Most new drugs are denied by the Food and Drug Administration (FDA) because they lack adequate information from clinical trials, according to a new study published in JAMA. The study suggests that pharmaceutical companies can improve their strategies for drug development by submitting more thorough and sufficient information, thus speeding up the approval process. Currently, the process from clinical testing to approval takes an average of eight years, with only one in six drugs ultimately receiving approval. FDA delays and failures cost time, money, and ultimately the health of patients waiting for new treatments.

Leonard Sacks, associate director for clinical methodology at the FDA's Office of Medical Policy, and his colleagues at the Center for Drug Evaluation and Research looked at applications submitted between 2000 and 2012 for new molecular entities (NMES), or drugs containing ingredients never marketed in the United States. They analyzed letters, summaries, and reviews between the FDA and pharmaceutical companies to analyze why these NMEs were denied or delayed. The results show that while 222 of the 302 NME applications they reviewed were eventually approved, 151 had initially failed. Of these failures, 71 of the drugs took an average of 435 days to gain approval.

One common reason for initial failure included a lack of information about the optimal drug dose a patient should take to maximize its effect and minimize danger. Without an optimal dose, it’s hard to tell whether a drug is safe or not. Another common reason included unsatisfactory end points in clinical trials; end points are the goals by which the success of a drug is measured — like survival or response rate. The study also noted that drugs often failed because the populations studied in the trial didn’t reflect the populations most likely to take the drug.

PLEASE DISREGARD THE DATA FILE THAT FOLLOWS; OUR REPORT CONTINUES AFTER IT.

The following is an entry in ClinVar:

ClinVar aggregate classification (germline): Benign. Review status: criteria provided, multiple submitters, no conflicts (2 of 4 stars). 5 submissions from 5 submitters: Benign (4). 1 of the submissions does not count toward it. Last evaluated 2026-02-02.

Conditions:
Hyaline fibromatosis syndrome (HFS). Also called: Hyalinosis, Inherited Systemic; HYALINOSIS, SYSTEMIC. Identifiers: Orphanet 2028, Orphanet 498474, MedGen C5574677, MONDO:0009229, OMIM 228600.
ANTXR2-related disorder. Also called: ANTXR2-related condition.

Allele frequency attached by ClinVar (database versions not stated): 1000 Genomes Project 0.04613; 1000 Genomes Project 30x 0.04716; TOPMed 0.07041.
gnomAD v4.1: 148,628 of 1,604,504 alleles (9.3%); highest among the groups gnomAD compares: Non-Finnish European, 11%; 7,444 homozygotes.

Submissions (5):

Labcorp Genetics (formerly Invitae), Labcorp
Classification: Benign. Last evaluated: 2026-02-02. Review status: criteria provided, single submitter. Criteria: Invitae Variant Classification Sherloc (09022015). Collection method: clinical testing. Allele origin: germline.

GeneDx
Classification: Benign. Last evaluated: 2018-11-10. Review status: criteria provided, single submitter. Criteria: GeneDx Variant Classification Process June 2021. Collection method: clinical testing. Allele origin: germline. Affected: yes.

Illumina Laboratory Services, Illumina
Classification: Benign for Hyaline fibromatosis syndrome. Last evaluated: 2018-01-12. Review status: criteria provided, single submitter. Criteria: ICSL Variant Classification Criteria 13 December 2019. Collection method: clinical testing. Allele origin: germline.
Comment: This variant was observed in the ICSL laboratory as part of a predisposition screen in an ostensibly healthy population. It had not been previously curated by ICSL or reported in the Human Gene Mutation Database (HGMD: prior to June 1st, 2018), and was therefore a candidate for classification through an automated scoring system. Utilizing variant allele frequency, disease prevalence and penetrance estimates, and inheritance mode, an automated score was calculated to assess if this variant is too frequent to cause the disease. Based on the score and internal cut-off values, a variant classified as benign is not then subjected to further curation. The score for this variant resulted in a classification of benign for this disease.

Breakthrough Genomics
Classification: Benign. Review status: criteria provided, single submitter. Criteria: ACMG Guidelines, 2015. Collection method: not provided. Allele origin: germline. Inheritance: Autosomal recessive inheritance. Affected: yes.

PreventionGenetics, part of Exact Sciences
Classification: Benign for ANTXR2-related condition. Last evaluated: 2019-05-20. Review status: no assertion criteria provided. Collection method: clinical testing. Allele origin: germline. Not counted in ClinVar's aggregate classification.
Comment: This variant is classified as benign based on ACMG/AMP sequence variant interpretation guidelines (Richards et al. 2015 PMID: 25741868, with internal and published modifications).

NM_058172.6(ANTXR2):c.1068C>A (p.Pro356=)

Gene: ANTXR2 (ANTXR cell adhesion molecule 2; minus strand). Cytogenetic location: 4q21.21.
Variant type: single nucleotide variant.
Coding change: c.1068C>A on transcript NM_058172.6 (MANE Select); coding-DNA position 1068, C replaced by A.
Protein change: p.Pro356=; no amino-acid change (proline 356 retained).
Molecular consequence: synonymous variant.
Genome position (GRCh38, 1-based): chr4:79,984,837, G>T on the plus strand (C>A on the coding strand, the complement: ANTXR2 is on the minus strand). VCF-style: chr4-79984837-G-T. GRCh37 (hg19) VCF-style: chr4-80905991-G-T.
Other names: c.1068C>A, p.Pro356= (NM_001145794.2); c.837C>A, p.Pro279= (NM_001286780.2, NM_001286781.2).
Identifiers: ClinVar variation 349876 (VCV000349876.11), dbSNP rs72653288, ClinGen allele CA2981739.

When deficiencies like these are discovered late in drug development, they can increase the cost of development and delay patients from receiving innovative drugs.

“It is advantageous to identify products that fail as early as possible in the development process to avoid these issues,” the study authors wrote. “For those drugs that require resubmission before approval is obtained, delays are taxing on the industry and regulators, and patients may have to wait for access to promising, and sometimes lifesaving, new treatments.”

The authors push for a revamp of how clinical trials are designed — suggesting that delays and initial denials can be avoided if drug companies know what information the FDA requires to deem a drug safe and effective. “Early and frequent dialogue between the FDA and drug sponsors addressing critical aspects of study design (including the selection of study populations, study end points, and drug doses) has the potential to reduce delays in the approval of new drugs,” the report says.

 

 

Source: Sacks L. JAMA. 2014.